Veteran soccer reporter with encyclopaedic knowledge

Malcolm Brodie reported on a record 14 World Cups. It would have been 15 if one had not clashed with his honeymoon.

Malcolm Brodie reported on a record 14 World Cups. It would have been 15 if one had not clashed with his honeymoon.


Malcolm Brodie: Born: September 27th, 1926. Died: January 29th, 2013.Malcolm Brodie, who has died aged 86, didn’t just know the likes of Bobby Charlton, George Best and Pele, but his soccer memory and knowledge and acquaintanceship with the footballing greats went as far back as that Hungarian and Real Madrid genius Ferenc Puskas and Garrincha, the Brazilian Lionel Messi of his day.

The former Belfast Telegraph sports editor and football writer saw Puskas in the 1954 World Cup final in Switzerland in which West Germany came from behind to defeat Hungary 3-2. That was his first World Cup and in all he attended a record 14 of these tournaments, the last in 2006, and, as he joked, would have managed 15 if it wasn’t for his honeymoon with his beloved wife Margaret.

His colleagues on the Bel Tel recounted how he knew his standing in the journalistic world – a position enhanced with an honorary doctorate from the University of Ulster, an MBE, and a special Fifa award for all those World Cups – but that he was also a collegial, supportive, modest and convivial writer.

He was happy to swap anecdotes over a Johnnie Walker Black whisky after his copy was filed – whether that be from an FA Cup or European or World Cup final or an Irish League match.

His knowledge of the game was encyclopaedic and that in most cases was because he had first-hand experience of what he was talking about – he had been there!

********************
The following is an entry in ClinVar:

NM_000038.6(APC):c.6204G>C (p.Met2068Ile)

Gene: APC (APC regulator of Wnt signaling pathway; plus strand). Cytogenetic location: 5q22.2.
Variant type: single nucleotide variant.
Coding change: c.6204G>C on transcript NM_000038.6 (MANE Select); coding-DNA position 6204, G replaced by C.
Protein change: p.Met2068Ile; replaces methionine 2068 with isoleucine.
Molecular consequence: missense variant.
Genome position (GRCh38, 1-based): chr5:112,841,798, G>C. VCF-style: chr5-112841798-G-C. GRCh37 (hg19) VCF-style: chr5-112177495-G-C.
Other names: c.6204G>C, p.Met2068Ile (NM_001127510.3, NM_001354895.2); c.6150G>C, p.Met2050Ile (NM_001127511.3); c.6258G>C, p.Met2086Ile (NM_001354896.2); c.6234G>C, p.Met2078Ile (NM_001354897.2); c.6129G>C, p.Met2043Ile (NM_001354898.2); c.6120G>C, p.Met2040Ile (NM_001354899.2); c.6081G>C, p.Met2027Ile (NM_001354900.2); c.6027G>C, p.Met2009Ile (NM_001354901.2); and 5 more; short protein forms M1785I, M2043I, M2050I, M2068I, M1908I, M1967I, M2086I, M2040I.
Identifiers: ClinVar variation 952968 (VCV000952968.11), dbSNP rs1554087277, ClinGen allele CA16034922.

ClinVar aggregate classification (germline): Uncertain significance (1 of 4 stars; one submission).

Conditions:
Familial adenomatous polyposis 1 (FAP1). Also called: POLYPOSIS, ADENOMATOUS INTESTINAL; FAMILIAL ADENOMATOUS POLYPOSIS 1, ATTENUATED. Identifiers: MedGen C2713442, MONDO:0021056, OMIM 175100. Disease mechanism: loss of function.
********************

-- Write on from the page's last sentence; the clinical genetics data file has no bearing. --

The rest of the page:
George Best frequently confided in him. Once, when asked did he know the east Belfast wayward marvel, Brodie replied, “Yes, but I don’t know him.” He understood, though, that Best was a “talent beyond compare” and that “shy and at times introverted, he possessed a human touch, a kindness, a generosity, [and] was never mercenary or demanding”.

It was telling of Brodie’s insight and global sporting journalistic reach that after Best died, rather than compare him with some fallen Premiership idol, he likened him to Garrincha, who won World Cups with Brazil in 1958 and 1962.

It was apt because not only could these two players mesmerise with their dribbling skills but they also self-destructed through love of the high life and alcohol.

Naturally his favourite World Cup tournaments were in 1958, 1982 and 1986 when Northern Ireland qualified but he had a special appreciation for the magic that Brazil could weave, and probably his most fondly remembered final was that of 1970 when the South Americans defeated Italy 4-1.

Certainly, in everyone’s favourite anecdote, that was his view when phoning through his account of the game to Belfast Telegraph copytaker, the late Bob Young.

“Magnifico, Magnifico, Magnifico,” Brodie opened with his Scottish accent across the bad transatlantic line. “Yes, Malcy, I heard you the first time,” Young barked back.

And that story developed legs. When he was reporting on how Northern Ireland defeated Spain through a Gerry Armstrong goal at the 1982 World Cup in Spain , the apocryphal story grew that he began his phoned report with, “Olé, Olé, Olé” and again, “Yes, Malcy . . .”

Brodie arrived in Northern Ireland in 1939 from Glasgow to escape the war, his parents not mindful that the Luftwaffe might also have their sights on the Harland and Wolff shipyards.

His first cub reporting job was on the Portadown News. He joined the Belfast Telegraph in 1943 as a general news reporter, finally persuading the paper to set up its first sports department which he edited. He was also chief football writer and was responsible for editing the now defunct Ireland’s Saturday Night paper containing football results and reports.

When he was brought into hospital last week he insisted on taking a notebook, pen and mobile phone so he could maintain journalistic contact.

A measure of his place in the sporting world was how those other veterans, Fifa president Sepp Blatter and Manchester United manager Sir Alex Ferguson went out of their way this week to pay public tribute to their friend of many footballing decades.

There will be a minute’s silence at Irish League games in his memory today.

He is survived by his wife Margaret and children Iain, Kenneth and Steven.